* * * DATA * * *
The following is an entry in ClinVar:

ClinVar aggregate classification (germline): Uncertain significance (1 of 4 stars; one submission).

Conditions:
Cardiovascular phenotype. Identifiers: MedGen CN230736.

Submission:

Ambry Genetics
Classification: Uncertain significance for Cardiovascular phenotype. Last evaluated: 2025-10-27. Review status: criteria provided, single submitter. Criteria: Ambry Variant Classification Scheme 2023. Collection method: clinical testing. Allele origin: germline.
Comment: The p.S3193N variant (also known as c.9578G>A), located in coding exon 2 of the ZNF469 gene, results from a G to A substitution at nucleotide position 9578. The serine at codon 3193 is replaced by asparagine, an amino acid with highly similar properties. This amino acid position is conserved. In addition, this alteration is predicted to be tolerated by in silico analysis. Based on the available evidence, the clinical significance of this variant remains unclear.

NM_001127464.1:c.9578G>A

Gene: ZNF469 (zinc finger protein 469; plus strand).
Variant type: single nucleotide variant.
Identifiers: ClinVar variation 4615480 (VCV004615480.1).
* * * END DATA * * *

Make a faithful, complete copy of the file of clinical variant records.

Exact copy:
The following is an entry in ClinVar:

ClinVar aggregate classification (germline): Uncertain significance (1 of 4 stars; one submission).

Conditions:
Cardiovascular phenotype. Identifiers: MedGen CN230736.

Submission:

Ambry Genetics
Classification: Uncertain significance for Cardiovascular phenotype. Last evaluated: 2025-10-27. Review status: criteria provided, single submitter. Criteria: Ambry Variant Classification Scheme 2023. Collection method: clinical testing. Allele origin: germline.
Comment: The p.S3193N variant (also known as c.9578G>A), located in coding exon 2 of the ZNF469 gene, results from a G to A substitution at nucleotide position 9578. The serine at codon 3193 is replaced by asparagine, an amino acid with highly similar properties. This amino acid position is conserved. In addition, this alteration is predicted to be tolerated by in silico analysis. Based on the available evidence, the clinical significance of this variant remains unclear.

NM_001127464.1:c.9578G>A

Gene: ZNF469 (zinc finger protein 469; plus strand).
Variant type: single nucleotide variant.
Identifiers: ClinVar variation 4615480 (VCV004615480.1).